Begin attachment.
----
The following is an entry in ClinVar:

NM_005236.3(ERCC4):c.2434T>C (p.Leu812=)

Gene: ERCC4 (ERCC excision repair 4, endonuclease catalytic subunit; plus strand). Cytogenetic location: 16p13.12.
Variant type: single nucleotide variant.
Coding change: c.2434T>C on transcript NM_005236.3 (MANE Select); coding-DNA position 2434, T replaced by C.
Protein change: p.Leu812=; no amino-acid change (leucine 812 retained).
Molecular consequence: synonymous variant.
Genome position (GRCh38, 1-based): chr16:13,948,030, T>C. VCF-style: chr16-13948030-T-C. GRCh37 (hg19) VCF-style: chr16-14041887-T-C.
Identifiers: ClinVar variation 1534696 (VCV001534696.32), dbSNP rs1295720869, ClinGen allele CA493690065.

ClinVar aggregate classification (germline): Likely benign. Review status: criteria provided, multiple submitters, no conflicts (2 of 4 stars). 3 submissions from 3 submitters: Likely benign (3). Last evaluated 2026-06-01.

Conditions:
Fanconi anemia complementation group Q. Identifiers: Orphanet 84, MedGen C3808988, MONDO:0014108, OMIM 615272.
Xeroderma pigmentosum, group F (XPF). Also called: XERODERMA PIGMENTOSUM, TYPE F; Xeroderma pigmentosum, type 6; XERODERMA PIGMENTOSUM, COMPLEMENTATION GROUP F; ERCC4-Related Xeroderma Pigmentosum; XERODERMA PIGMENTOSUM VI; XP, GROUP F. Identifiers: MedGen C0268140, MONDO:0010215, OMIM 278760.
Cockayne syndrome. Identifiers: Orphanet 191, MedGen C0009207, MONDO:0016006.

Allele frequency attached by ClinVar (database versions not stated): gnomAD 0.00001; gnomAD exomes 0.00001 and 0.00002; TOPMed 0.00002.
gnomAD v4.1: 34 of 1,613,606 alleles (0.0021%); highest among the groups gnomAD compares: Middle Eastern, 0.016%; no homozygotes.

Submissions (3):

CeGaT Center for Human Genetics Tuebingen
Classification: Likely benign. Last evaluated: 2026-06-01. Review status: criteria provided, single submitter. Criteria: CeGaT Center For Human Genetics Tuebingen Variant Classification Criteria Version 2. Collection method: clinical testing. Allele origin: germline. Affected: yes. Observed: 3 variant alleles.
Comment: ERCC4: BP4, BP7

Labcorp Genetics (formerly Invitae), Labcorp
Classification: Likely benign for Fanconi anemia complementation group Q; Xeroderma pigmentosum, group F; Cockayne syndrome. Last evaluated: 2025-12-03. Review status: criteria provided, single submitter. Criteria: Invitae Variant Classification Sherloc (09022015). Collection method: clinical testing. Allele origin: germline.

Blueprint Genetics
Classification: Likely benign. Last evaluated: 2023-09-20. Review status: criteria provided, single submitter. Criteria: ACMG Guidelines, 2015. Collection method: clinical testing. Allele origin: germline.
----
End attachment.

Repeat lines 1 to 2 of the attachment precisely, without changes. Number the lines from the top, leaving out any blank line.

The following is an entry in ClinVar:

NM_005236.3(ERCC4):c.2434T>C (p.Leu812=)